IMPORTANCE OF SERUM ANTICARDIOLIPIN ANTIBODY LEVELS IN CORONARY HEART DISEASE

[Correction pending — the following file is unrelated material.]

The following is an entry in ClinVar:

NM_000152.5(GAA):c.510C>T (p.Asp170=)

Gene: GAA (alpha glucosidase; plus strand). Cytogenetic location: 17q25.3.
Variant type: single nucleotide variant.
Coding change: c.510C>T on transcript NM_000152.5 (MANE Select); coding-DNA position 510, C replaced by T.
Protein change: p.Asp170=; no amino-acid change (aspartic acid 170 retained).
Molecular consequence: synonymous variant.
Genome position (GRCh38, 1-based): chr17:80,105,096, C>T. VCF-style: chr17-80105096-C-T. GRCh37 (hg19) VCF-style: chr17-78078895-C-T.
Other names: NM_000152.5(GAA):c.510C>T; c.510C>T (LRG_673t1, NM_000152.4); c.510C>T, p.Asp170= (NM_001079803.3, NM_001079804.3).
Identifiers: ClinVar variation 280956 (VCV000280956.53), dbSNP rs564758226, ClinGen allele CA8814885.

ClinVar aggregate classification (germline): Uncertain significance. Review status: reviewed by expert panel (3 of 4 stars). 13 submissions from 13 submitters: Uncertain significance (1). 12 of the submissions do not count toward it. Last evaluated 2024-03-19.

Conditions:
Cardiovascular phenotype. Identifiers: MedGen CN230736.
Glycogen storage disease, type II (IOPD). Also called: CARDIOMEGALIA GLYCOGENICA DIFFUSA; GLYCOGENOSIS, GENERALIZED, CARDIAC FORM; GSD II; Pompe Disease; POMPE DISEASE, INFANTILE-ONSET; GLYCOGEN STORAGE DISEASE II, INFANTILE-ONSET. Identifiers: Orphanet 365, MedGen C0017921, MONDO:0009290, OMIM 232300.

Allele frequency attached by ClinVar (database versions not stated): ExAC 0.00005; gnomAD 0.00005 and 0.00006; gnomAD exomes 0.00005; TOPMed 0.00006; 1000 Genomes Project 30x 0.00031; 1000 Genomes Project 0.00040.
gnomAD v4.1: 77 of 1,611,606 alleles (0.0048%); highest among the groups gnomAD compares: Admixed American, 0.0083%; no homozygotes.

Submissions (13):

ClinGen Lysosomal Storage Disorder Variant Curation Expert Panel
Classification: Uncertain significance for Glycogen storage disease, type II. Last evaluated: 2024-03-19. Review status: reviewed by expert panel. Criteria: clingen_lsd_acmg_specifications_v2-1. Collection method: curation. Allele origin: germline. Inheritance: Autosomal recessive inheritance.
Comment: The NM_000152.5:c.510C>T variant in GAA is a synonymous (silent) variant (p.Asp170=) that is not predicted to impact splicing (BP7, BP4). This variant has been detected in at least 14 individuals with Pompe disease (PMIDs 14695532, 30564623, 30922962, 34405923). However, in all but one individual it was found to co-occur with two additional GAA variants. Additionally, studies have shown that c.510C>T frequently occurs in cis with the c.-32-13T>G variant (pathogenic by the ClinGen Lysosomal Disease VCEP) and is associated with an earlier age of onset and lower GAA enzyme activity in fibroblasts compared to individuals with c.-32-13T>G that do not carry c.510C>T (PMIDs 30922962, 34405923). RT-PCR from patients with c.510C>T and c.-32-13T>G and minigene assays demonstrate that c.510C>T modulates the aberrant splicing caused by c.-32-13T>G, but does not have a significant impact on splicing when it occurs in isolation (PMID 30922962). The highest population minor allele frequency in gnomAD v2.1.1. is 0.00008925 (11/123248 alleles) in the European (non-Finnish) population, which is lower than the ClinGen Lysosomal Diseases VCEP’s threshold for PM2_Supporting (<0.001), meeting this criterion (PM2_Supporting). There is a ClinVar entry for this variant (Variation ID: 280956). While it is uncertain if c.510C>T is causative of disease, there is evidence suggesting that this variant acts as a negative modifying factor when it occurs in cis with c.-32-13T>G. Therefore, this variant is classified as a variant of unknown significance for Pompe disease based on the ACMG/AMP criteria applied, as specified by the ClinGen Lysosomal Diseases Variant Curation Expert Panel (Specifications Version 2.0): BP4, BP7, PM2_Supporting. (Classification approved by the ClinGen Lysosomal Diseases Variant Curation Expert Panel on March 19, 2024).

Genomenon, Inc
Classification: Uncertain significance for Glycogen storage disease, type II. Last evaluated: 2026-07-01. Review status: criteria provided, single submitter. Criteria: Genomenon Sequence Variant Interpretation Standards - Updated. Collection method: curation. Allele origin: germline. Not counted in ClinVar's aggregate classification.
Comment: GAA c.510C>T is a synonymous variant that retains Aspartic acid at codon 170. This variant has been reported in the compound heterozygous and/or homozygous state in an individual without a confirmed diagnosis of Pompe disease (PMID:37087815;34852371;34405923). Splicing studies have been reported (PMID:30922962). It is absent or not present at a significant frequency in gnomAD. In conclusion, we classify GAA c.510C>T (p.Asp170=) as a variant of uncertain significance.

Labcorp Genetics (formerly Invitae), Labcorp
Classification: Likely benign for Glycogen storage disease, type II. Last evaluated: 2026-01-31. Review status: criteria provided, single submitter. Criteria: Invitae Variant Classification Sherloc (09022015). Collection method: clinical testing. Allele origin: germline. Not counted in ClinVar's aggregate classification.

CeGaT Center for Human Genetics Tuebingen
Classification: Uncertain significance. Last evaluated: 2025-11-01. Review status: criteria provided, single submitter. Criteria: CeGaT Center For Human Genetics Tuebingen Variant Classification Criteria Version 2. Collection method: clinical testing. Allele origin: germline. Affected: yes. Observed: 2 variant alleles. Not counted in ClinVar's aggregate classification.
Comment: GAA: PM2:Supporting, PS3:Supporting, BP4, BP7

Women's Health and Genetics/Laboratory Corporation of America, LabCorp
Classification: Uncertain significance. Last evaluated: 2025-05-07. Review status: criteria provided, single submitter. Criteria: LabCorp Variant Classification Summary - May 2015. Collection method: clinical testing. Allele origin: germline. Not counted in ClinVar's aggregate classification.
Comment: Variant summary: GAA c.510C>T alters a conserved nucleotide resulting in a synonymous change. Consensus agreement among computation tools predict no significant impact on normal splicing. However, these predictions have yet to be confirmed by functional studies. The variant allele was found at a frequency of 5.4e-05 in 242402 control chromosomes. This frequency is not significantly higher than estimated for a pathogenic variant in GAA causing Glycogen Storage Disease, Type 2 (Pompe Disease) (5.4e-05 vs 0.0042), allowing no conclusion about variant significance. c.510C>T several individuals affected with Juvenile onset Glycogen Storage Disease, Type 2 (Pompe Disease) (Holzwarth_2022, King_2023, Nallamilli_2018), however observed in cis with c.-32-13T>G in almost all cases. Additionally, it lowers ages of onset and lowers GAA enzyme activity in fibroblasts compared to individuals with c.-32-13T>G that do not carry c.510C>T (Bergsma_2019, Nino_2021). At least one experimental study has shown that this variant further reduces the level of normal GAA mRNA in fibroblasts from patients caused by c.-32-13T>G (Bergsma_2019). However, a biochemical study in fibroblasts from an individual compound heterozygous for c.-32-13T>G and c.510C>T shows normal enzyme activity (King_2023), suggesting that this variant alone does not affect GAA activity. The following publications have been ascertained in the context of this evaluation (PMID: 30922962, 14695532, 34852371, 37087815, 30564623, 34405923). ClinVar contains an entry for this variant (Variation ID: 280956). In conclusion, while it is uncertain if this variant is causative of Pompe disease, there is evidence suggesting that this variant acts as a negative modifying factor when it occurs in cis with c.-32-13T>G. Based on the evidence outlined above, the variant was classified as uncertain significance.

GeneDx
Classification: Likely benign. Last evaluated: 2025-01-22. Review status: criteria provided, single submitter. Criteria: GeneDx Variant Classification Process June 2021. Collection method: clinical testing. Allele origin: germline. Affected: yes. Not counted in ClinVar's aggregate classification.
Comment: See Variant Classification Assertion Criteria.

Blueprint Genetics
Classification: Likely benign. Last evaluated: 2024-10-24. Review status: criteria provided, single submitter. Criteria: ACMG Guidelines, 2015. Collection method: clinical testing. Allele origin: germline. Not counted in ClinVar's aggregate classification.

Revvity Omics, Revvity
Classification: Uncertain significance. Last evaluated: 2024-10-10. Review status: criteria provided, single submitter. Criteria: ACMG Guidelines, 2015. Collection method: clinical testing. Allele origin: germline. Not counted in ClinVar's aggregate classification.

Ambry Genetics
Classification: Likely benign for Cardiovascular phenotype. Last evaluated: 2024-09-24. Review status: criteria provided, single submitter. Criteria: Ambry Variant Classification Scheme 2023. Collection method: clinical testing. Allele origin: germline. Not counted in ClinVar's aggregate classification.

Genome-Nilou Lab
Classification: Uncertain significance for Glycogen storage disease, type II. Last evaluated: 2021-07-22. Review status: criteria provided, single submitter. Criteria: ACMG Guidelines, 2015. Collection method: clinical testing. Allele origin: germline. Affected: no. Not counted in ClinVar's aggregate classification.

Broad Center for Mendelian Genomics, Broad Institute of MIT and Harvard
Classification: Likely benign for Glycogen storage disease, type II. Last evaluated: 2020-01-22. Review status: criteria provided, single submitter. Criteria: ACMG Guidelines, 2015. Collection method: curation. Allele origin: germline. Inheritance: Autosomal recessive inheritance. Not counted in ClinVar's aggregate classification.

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During the past 10 years , it has been shown that patients with antibodies to phospholipids develop recurrent venous thrombosis , repeated fetal loss and thrombocytopenia. The aim of this study is to determine the importance of serum anticardiolipin antibodies (ACA) in patients with coronary heart disease (CHD) and to see whether ACA could be, among others, a predisposing factor for the coronary artery occlusion and whether it could serve as a prognostic marker for CHD. The studied population consisted of 30 CHD patients and 10 healthy subjects as a control group. Coronary heart disease patients were divided into 3 groups : Group 1 (10 patients suffering from stable angina) ; Group 11 (10 patients suffering from unstable angina) ; and Group 111 (10 patients suffering from acute myocardial infarction). Immunoglobulin G anticardiolipin antibodies (1gG ACA) and immunoglobulin M anticardiolipin antibodies (IgM ACA) were detected by the enzymelinked inununosorbant assay (ELISA). High IgG ACA levels were found in patients with unstable angina (50%) compared to the normal control group with a highly significant difference. High IgG ACA levels were detected in patients with stable angina (40%) and acute myocardial infarction (30%) when compared to the control group. The difference was also significant. Ig MACA levels showed no significant difference between the three groups of patients and the control one. As a result , the detection of IgG ACA in CHD patients may be an alarm of a risk of impending thrombotic attack and high levels of IgG ACA in post-myocardial infarction patients may be considered as a risk of recurrence.